Consumer concerns: AI privacy, transparency and emotionality

Qualtrics research illuminates consumer attitudes and AI distrust: Major ethical considerations with AI's role in legal, medical and financial matters

Recent research conducted by Qualtrics sheds light on consumer attitudes towards AI, particularly in legal, medical and financial contexts.

While consumers acknowledge the potential benefits of AI, concerns about privacy, transparency and emotional understanding persist across several industries, and in all probability reflect concerns in every industry that is being impacted by AI.

The state of consumer confidence in AI

According to the Qualtrics study, nearly 75% of individuals express comfort in engaging with AI-powered chatbots for customer service inquiries.

Moreover, 55% of respondents are open to AI technology being integrated into their medical and financial matters. 

However, it is crucial to note that most consumers still desire transparency regarding the involvement of AI in their interactions.

These findings highlight the need for clearer communication and awareness initiatives to bridge the knowledge gap surrounding AI

Transparency and disclosure of AI’s involvement

The majority (88%) of consumers prefer to know if they are interacting with AI, with 41% expressing the desire to always be informed. This demand for transparency is both central, and already widely recognised

Consumers exhibit higher resistance to AI when it concerns sensitive matters that require confidentiality and may have lasting consequences, such as legal, financial and medical affairs.

This resistance is particularly prevalent among older individuals, with over 50% of those aged 55 and above expressing discomfort with AI involvement in such scenarios.

Despite the desire for transparency, approximately one-quarter (24%) of individuals remain uncertain if they have directly interacted with AI.

This uncertainty is more pronounced among less tech-savvy individuals, with 35% of those who do not use new technologies unsure if they have encountered AI.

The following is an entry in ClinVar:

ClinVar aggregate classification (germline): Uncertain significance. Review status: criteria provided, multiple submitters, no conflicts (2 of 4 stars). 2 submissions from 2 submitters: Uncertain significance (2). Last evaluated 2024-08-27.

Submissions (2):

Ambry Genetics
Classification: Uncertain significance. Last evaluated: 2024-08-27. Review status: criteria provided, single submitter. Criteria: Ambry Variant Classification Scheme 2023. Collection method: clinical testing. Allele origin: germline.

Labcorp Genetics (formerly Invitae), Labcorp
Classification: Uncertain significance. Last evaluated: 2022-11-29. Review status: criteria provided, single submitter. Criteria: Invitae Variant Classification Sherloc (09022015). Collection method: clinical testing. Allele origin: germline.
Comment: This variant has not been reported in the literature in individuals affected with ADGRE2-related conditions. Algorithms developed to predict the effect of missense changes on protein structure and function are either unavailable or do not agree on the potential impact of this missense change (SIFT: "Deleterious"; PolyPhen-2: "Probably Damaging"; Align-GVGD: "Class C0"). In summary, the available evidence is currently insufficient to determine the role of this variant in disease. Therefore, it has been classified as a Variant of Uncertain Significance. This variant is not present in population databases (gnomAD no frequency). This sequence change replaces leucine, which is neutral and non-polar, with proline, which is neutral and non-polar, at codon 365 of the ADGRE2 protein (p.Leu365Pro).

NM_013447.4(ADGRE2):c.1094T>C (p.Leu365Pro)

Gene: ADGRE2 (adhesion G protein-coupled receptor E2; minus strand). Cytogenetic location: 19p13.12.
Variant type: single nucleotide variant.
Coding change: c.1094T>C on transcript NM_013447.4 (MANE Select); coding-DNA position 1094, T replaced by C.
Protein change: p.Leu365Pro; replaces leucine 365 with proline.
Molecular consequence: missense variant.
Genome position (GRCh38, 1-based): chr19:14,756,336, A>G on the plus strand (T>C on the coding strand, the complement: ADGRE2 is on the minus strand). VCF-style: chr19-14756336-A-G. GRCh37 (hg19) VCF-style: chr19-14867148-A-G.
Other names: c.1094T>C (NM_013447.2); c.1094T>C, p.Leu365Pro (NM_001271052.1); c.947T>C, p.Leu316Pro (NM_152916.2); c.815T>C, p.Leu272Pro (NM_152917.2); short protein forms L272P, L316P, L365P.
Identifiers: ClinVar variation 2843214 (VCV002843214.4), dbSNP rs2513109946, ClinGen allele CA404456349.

These findings highlight the need for clearer communication and awareness initiatives to bridge the knowledge gap surrounding AI.

Consumer confidence in AI-powered chatbots diminishes when it comes to their ability to accurately respond to emotions

Customer service chatbots as an AI touchpoint

One notable entry point for AI technology is customer service chatbots. The study reveals that 72% of respondents are comfortable engaging with chatbots for customer service needs.

While 41% believe AI-powered chatbots provide faster customer service than human representatives, speed alone is not sufficient to win over customers.

Almost half of respondents who consider switching to a company with faster customer service expressed hesitation when they learned it was AI-powered, with 20% stating that it would deter them entirely.

Artificial Emotionality (AE), Ethics and Privacy

The Qualtrics study found that consumer confidence in AI-powered chatbots diminishes when it comes to their ability to accurately respond to emotions.

Only 25% of respondents agree that chatbots can understand and appropriately address emotions, while 47% disagree.

Privacy concerns were also dominant; with nearly 60% of consumers expressing some level of worry about the security of their personal information during interactions with chatbots.

The study revealed that consumers harbour concerns regarding the impact of AI on various fronts. These include apprehensions about job displacement (58%), risks to data privacy (40%), and the spread of misinformation (36%).

To assuage these concerns, around half of respondents desire control over their personal data's usage in training AI models, transparency regarding the training process and human verification for AI-generated outputs.

The responsibility of AI companies

While multiple stakeholders share responsibility for the ethical use of AI, consumers primarily hold AI companies accountable for ensuring ethical practices.

Companies developing AI technologies bear the onus of fostering transparency, protecting privacy and addressing societal implications.

By prioritising these aspects, AI companies can strengthen customer trust and relationships.

Consumer attitudes towards AI in legal, medical and financial matters may indicate a willingness to embrace AI, albeit with serious reservations. Disclosure, transparency, emotional understanding, and privacy are key concerns that must be addressed to build consumer confidence.

AI companies must embrace their ethical responsibility, demonstrating transparency, safeguarding privacy and actively engaging with consumers to alleviate concerns.

Share

Featured Articles

Intuitive Machines: NASA's Odysseus bets on Private Company

Discover more about the small private company that landed the first US spacecraft on the moon in 50 years, with NASA continuing to test new technologies

Unveiling Gemma: Google Commits to Open-Model AI & LLMs

Tech giant Google, with Google DeepMind, launches Gemma, consisting of new new state-of-the-art open AI models built for an open community of developers

Sustainability LIVE: Net Zero a Key Event for AI Leaders

Sustainability LIVE: Net Zero, taking place in London on 6th and 7th March 2024, promises to be a valuable event for AI leaders

US to Form AI Task Force to Confront AI Threats to Safety

AI Strategy

Wipro to Advance Enterprise Gen AI Adoption with IBM watsonx

AI Strategy

Dr Joy Buolamwini: Helping Tech Giants Recognise AI Biases

Machine Learning